Pizza night isn't dead, and how not to be responsible for a frozen delivery driver
Updated: Feb 9, 2021
It's the middle of a pandemic. Baking has become a way of life for a LOT of people (you know I am pointing at you, the one in your sweatpants, surfing the internet and deciding which carb to eat next). While I haven't yet succumbed to the allure of the sourdough starter yet, and I do mean YET, because let's face it, inevitably I will feel the same lure as so many who have gone before me at some point and will have my very own yeasty version of Audrey growing on my kitchen counter begging to be fed, I do love the feel of a lovely dough as it forms, and then enjoying it fresh out of the oven.
But I digress. And those sentences were running on. We decided the other night we needed pizza. Like REALLY needed pizza. And there was a raging snowstorm outside. I wasn't leaving to do a pickup, and a team of sled dogs training for the Iditarod would have had issues making it to my house. There was no way the frostbitten demise of some poor delivery driver stuck in a snowbank was going to be on my conscience, just so I could get my pepperoni and loaded veggie fix. So, baking it was. This gluten free crust worked really well to placate my need for a quick and easy takout pizza, even if it took some patience. I promise it's worth it. And if you happen to save the life of a pizza delivery driver on a snowy evening, you can thank me.
1 envelope of active dry yeast
1/2 teaspoon sugar
1 cup of lukewarm water
5 tablespoons of olive oil (I used extra virgin, but you could vary to change flavors)
3 cups of gluten free flour (I used King Arthur Gluten Free when making my pizza)
pinch of salt
additional 1-2 cups of water
In a small bowl, dissolve sugar and yeast into lukewarm water. Allow to sit for about 15 minutes while yeast blooms (it will actually grow and you will see bubbles all over the surface. How sciency)
In a stand mixed, preferably with a dough hook attachment, add flour, olive oil, and salt. Pour in yeast mixture. Begin mixing on low-medium low setting. Slowly add in water until a stiff dough forms. You may not need it all, and this really is based on your climate. The dough should pull away from the sides of the mixer.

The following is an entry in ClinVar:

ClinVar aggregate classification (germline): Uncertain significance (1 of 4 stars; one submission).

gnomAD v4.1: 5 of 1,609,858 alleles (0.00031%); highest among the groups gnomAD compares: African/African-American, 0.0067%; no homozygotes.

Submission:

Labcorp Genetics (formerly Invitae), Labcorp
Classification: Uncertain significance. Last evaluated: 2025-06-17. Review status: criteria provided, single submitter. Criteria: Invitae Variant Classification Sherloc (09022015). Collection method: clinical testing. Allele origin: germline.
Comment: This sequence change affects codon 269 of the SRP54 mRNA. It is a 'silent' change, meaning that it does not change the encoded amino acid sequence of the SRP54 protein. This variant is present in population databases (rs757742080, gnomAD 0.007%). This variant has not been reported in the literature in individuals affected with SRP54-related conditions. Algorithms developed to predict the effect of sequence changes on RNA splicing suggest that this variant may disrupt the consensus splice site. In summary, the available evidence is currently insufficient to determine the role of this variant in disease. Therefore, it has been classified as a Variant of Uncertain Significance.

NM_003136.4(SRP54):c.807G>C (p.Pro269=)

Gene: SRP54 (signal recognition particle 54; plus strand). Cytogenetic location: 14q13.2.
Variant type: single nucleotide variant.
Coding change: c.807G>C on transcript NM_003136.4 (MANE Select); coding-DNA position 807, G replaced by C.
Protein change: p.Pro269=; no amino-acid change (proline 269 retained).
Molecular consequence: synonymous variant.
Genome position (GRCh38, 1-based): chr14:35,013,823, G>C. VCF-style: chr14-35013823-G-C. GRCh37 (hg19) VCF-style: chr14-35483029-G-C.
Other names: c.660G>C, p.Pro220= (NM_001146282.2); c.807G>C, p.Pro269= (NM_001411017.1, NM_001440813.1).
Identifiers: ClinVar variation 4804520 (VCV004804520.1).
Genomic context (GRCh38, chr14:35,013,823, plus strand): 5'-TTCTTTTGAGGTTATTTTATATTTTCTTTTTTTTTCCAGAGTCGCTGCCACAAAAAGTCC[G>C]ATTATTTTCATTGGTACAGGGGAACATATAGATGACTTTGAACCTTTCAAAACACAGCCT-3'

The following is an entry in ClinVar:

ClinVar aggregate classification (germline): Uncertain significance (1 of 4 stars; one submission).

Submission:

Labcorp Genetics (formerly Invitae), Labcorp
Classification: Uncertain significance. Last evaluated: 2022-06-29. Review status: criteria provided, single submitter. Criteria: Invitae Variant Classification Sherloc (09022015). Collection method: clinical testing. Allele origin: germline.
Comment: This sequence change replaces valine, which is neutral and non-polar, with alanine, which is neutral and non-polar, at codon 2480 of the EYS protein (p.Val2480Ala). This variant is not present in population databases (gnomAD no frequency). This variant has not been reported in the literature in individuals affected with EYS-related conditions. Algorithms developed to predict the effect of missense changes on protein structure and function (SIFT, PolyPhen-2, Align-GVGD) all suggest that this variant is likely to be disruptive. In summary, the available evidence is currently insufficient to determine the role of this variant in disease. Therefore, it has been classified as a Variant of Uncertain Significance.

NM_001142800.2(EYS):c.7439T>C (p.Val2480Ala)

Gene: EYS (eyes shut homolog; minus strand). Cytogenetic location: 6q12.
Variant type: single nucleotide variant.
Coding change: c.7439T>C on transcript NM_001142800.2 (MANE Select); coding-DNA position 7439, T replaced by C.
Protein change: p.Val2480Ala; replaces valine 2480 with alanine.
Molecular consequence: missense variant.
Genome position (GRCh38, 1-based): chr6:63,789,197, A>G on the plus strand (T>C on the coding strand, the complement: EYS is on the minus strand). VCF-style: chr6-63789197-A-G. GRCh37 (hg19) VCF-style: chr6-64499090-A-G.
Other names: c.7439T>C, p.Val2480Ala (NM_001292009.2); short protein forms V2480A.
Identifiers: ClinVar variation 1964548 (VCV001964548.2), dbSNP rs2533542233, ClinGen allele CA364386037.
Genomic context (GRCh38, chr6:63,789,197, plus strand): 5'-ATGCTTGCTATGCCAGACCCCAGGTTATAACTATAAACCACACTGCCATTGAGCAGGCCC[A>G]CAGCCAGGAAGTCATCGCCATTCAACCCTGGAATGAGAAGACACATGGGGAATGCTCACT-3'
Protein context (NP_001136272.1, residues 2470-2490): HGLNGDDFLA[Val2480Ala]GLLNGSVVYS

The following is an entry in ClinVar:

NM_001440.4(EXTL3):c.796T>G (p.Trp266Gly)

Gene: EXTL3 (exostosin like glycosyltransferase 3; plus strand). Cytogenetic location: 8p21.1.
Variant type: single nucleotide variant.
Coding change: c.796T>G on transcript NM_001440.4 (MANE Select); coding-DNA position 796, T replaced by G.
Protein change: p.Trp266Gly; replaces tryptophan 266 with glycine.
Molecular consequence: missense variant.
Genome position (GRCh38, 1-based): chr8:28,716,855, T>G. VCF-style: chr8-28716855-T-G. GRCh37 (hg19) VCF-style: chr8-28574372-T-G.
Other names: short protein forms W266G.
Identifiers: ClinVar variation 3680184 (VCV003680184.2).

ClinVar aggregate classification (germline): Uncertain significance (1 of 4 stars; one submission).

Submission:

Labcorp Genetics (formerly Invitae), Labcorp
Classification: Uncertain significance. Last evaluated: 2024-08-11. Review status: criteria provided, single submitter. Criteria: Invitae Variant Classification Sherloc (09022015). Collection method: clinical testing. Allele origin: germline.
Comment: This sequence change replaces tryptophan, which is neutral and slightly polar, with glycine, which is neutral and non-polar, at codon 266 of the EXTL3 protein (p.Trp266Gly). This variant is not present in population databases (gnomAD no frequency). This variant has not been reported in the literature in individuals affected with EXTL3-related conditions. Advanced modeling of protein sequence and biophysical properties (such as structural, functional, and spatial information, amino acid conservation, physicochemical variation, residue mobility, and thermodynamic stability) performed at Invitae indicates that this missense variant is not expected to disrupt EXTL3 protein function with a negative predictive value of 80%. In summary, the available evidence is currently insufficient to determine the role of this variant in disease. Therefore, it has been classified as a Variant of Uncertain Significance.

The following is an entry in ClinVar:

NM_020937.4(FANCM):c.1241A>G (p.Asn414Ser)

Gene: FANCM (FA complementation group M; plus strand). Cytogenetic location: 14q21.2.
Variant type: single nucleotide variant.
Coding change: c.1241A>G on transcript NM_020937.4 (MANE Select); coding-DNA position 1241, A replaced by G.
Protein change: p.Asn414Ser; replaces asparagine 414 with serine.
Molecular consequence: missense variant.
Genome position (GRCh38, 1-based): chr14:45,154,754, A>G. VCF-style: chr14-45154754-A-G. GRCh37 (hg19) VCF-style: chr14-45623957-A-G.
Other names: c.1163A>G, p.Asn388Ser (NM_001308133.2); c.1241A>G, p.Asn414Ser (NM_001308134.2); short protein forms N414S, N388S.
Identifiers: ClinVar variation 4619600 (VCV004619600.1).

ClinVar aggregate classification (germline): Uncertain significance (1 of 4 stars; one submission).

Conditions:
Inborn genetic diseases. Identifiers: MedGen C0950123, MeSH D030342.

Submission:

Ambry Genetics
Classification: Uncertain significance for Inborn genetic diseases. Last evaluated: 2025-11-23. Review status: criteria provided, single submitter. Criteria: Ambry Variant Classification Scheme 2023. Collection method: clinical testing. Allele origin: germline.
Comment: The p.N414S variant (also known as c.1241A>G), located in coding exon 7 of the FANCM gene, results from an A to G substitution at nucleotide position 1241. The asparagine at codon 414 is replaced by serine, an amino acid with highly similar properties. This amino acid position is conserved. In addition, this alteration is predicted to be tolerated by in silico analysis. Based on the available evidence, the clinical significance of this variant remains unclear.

Remove the dough from the mixer and place into a large greased bowl. Cover and place in a warm place with no drafts to rise for about two hours. Your dough should double in size.
Once dough is ready, remove, and divide into portions. Flour your surface. Flour your hands with the gluten free flour and work the dough into small circle (or square, or rectangle, or shape of a unicorn if you prefer). Use a floured rolling pin if you need help getting it to a even thickness. Depending on how you feel about crust, you can vary how thick it is, but remember, it will rise in size as it bakes, do you do want to make it fairly thinnish.
Preheat over to 425 degrees.
Place prepared dough on a baking sheet or pizza stone sprinkled with cornmeal. This helps the sticking while baking.
Place your desired toppings on your pizza. You can let your imagination run wild here. My favorite is to spread a thin layer of ricotta cheese, drizzle olive oil, garlic and italian seasoning, then top with chopped fresh tomatoes, green peppers, thin sliced red onions, artichoke hearts, pepperoni, black olives, banana peppers, and shredded mozzerella.
Place your pizza in the preheated oven and bake until cheese is melted and crust starts to take on a golden brown color (I will check the bottom by lifting it slightly from my pizza stone.
Remove from oven, allow to cool for a few minutes to set the cheese, slice, and enjoy!